PARIS - It's the way we like to dream of classic Parisian restaurants. A family starts a small, casual restaurant, makes a go of it and their children and grandchildren keep the dream alive, as generations of faithful followers have one happy meal after another beneath the familial roof.
In this modern day of nonrestaurants and chain restaurants and places where the word patron, or owner, is often no longer part of the vocabulary, it is a joy to return to two old-time favorites.
More than two decades ago, one of my first bistro meals in Paris took place on a brusquely cold day in February, when four of us tucked ourselves into the banquettes at Chez Georges, a classic turn-of-the-century bistro with ruddy-faced waitresses, copious help-yourself portions of sleek, shiny herring fillets, and an abundance of Beaujolais. I remember thinking then, ''This is it, this is for me!'' and it pretty much has been ever since.
The cozy bistro is long and narrow, like a railroad car. You place your coats behind you on a shelf or leave them on a coat rack at the door. You sit elbow to elbow with families, eager to dive into the perfectly golden, crisp and flavorful fries, the finely grilled steak with a thick Bearnaise sauce, the outrageously delicious pan-fried duck breast paired with wild cepe mushrooms.
And don't forget the curly endive salad with bacon and a perfectly poached egg. Or the baskets of baguettes from the Lebon boulangerie across the street. And then there is the Beaujolais, still flowing free and easy, turning sour days into sweet ones.
None of this simple bistro charm happens by accident. In 1964, a man named Georges Constant left the family place on Place des Victoires, Le Roi Gourmet, and took over this sturdy bistro, complete with mirrored walls and gothic columns and rows of moleskin banquettes. Years later, his son, Bernard Brouillet, took charge, rarely changing the menu and keeping the quality constant. Well, Bertrand has passed the baton to his 33-year-old son, Arnaud, who is keeping everything as it was, and should be. His youth gives hope that it will remain so for many years to come.
Brasseries - those gargantuan restaurants begun by breweries - remain typically Parisian monuments. They are monuments to size, decoration, platters of fresh fish and shellfish and, often, mounds of steaming sauerkraut and sausages. If you look around Paris today, almost all these special places are part of a chain, and though they remain beautiful, lively and ever successful, the anonymity factor looms large, and one often feels as though the food has been churned out, without much love, from a central kitchen.
Marty - a lively and recently refurbished brasserie at the edge of the fifth arrondissement - is different. The Art Deco treasure was opened by Etienne and Marthe Marty in 1913. Over the years, it has remained a trustworthy family brasserie known for its fish and shellfish.
Their grandchildren, Francois and Genevieve Perricouche, have taken over the 200-seat restaurant, carrying out a major restoration that has turned it into a jewel. The pair hired Thierry Colas, a chef with experience at La Tour d'Argent and Laperouse, to head the kitchens and Guy Legay, a former chef at the Ritz, as consultant.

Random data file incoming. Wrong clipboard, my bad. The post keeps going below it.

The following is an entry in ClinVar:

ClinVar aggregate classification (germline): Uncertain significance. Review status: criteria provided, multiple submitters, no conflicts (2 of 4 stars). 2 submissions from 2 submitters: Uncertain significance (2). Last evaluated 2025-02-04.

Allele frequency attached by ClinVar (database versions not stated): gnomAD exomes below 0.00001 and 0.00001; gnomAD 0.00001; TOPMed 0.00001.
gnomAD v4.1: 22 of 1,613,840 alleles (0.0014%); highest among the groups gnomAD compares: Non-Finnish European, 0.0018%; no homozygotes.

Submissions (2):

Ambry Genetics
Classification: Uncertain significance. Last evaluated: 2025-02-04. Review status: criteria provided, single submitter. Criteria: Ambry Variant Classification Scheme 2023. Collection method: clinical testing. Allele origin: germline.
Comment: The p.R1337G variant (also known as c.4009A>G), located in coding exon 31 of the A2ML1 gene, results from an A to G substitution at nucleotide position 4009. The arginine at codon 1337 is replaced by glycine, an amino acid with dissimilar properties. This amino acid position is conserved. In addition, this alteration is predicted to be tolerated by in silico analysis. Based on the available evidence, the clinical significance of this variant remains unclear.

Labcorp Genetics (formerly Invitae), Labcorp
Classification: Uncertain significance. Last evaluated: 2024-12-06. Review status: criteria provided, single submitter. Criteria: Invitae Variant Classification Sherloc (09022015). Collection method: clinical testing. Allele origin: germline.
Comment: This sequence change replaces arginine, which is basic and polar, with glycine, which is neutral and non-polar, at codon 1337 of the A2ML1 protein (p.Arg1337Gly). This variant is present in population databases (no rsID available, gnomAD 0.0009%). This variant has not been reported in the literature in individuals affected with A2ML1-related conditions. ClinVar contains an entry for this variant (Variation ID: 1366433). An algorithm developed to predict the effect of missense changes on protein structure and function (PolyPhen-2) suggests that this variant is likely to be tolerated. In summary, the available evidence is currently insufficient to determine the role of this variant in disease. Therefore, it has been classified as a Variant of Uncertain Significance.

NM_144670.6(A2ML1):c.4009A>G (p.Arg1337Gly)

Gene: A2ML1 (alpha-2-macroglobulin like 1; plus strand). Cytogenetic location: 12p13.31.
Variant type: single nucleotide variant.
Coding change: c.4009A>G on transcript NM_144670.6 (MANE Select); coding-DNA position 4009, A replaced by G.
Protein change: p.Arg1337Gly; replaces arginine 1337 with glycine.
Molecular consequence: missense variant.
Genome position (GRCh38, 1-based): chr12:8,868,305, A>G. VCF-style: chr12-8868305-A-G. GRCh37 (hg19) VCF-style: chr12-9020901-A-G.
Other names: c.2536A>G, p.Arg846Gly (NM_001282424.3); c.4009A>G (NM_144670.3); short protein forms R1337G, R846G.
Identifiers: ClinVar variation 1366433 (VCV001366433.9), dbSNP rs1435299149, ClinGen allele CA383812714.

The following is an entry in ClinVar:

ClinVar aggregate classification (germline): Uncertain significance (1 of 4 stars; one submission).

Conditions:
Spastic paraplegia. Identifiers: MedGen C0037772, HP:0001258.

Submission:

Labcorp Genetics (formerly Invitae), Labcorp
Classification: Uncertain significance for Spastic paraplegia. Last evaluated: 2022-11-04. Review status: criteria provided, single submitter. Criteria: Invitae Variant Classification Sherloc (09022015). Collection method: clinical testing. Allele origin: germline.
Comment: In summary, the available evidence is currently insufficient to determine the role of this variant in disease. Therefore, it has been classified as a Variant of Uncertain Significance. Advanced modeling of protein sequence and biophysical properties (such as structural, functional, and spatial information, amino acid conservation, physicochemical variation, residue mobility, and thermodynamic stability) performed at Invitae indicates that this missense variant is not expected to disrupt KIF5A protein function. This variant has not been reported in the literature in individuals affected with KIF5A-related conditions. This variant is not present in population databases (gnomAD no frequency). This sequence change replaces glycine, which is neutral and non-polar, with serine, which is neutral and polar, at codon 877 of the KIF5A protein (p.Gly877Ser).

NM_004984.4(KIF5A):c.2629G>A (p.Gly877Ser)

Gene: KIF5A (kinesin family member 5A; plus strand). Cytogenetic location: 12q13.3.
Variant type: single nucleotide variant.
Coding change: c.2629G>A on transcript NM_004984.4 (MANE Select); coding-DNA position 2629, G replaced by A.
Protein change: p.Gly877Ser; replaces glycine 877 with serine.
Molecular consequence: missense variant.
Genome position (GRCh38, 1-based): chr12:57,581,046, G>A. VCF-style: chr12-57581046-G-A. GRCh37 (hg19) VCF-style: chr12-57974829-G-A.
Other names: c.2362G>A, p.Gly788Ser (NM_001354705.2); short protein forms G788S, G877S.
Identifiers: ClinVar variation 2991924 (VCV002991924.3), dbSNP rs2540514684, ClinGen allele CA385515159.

The marriage seems to be working. Dinner there had that great old-time brasserie flair, with two floors of dining rooms packed with eager and satisfied diners. Little details - a freshly lighted candle at each table, silver finger bowls and giant mounds of fresh butter (no tiny pats here, please) - make one smile.
The menu is classic, with modern touches. Try the perfectly moist roasted filet of bar, served with a lasagna of spinach and mushrooms, a hearty and appealing wintertime dish. But it was the grilled sole fillets - so thick and moist and firm I could hardly believe it - that will get me to come back for more. When is the last time you had a grilled fish, with those endearing black grill marks, that didn't leave you with an unpleasant aftertaste - all those burned and rancid bits? This sole was the best I have ever tasted cooked in this classic manner. So what that it came with only two naked boiled potatoes and lots of lemon.
The oyster starters were divine. I choose the smallest oysters on the menu because I believe that they have a more intense flavor. So I opted for the Claire No. 4, and was not disappointed. They are big and meaty enough to offer true mouth-filling texture, but small enough to serve as an elusive tease: You want more of that icy freshness and mineral rich flavor. The rye bread was delicious and everything went down just fine with the Cloudy Bay sauvignon blanc from New Zealand, just one of several New World wines on their list.
1 Rue du Mail
Closed Sunday, holidays and three weeks in August. Credit cards: American Express, Visa; a la carte, 250 to 300 francs.
20 Avenue des Gobelins
Open daily. Credit cards: American Express, Visa; 200-franc menu weekdays; 263-franc menu with a small pitcher of wine; a la carte, 300 to 400 francs.